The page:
Hey Steven, The stock market low last April happened the same day FASB changed the rules for mark to market accounting. William K. Black of UKMC said on the PBS Newshour that Congress extorted FASB by threatening to revoke its authority if it didn't make the change. I actually agree with the idea that mark to market is too procyclical and assumes that markets are more efficient than is the case. However, why isn't that a bigger story? Until FASB 157 is reinstated, why is Geithner going around proclaiming mission almost accomplished?

I'm not sure I understand your complaint. You are right that the rule was counter-productive because the old mark-to-market rule was so inflexible given the market situation and would have made the crisis even worse. So at the behest of the banks, Congress changed it. But the new version isn't a license to mark things at any level the banks find convenient. There still has to be a rational economic basis to the marks, and the SEC can remind auditors that it is their job to make sure that is done conservatively. So I don't see the problem at this point.

What, if anything, has the Governor of Virginia done about jobs in his state? Do you feel it's even realistic for executives, be they Governors or Presidents, to sell themselves as private sector job creators?

It's a good question, because they can't have much of a short run impact -- particularly governors. It is the job of journalists to point this out again and again, so your note is a reminder to me to start reminding Virginians that their governor is blowing smoke.

Maybe much less money will be spent on bailouts, but the collateral damage to people's jobs, mortgages, etc. is real and affects millions of people.  Real people, really hurting. Paybacks do not make everything whole.

Fair point, and one that Sec. Geithner, in all fairness, would be the first to emphasize.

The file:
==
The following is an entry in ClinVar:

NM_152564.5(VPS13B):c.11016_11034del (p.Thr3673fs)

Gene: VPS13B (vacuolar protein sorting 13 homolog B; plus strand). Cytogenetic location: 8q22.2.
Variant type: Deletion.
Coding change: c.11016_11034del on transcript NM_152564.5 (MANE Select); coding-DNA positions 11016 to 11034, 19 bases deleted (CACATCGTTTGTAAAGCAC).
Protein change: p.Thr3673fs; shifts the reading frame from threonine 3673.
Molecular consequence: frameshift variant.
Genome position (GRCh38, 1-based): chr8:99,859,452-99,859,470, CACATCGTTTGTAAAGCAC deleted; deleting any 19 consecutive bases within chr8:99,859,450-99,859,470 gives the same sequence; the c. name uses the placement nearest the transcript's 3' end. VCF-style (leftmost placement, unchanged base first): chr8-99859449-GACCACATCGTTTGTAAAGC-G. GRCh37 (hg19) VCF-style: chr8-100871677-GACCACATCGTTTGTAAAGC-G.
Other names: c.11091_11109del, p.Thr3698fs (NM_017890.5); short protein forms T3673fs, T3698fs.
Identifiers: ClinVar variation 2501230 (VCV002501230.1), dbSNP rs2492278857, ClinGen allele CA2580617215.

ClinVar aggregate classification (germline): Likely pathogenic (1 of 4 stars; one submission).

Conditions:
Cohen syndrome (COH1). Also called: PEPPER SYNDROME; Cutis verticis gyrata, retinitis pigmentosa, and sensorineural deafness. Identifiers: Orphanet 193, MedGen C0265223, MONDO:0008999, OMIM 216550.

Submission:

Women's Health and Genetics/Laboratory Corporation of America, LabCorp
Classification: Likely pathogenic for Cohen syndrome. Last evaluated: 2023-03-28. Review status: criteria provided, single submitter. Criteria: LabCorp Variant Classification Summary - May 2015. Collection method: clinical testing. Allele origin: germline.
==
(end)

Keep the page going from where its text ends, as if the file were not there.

After finishing the book this weekend I was actually physically ill (I should be a strawberry picker). I'm not sure that anyone did anything illegal (perhaps the higher-ups at the ratings agencies) however, the system is just set up to screw the investors. Now that the credit balloon has popped (but there is still a lot of air to be let loose), we hear that the Treasury might actually make money on the deal. How is that possible? I realize that the Goldman Sachs' of the world might have paid their money back, but that is only because the government guaranteed the losses of AIG. Until AIG pays us back (not going to happen) the US is still underwater on these loans.  Also, AIG insured the early loans, apparently European and Japanese interests insured the later loans which maybe haven't reset yet. There is still a lot of pain to be had, and debt to be written off. What we need is regulators that actually ask the question of where do the large banks' profits come from, and whether they are based on legal and sound investing instruments.

Amen, brother.

you wrote, "Many of the D.C. Circuit judges have long since stopped pretending to defer to the factual determinations and policy judgments of duly appointed regulators, as the law requires." Which law?

There are specific statutes in some cases, but mostly it is case law from the Supreme Court that requires deference.

One of things that's really difficult to get past with Geithner is his unwavering support for the current head of the Office of the Comptroller of the Currency. Just wanted to put that out there.

As you know, I have been agitating for Duggan to be fired for a while now, to no particular effect. The justification for letting him serve out his entire term is that there has been a admirable effort over the years for presidents and treasury secretaries not to politicize the office by removing comptrollers before their terms are up. But in this case, this isn't partisan -- the guy did a lousy job and ought to be replaced, by another Republican if need be to reinforce the non-partisan nature of the job. The question I ask is simple:  How bad would the banking crisis have to have been before it would be okay to fire Duggan? 

Thanks for tuning in. No chat next week -- I'll be away for a few days. Hope to "see" you in a couple of weeks.

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Steven Pearlstein
Steven Pearlstein is a business columnist for The Washington Post. He won a Pulitzer Prize in 2008 and is co-moderator of the On Leadership discussion site.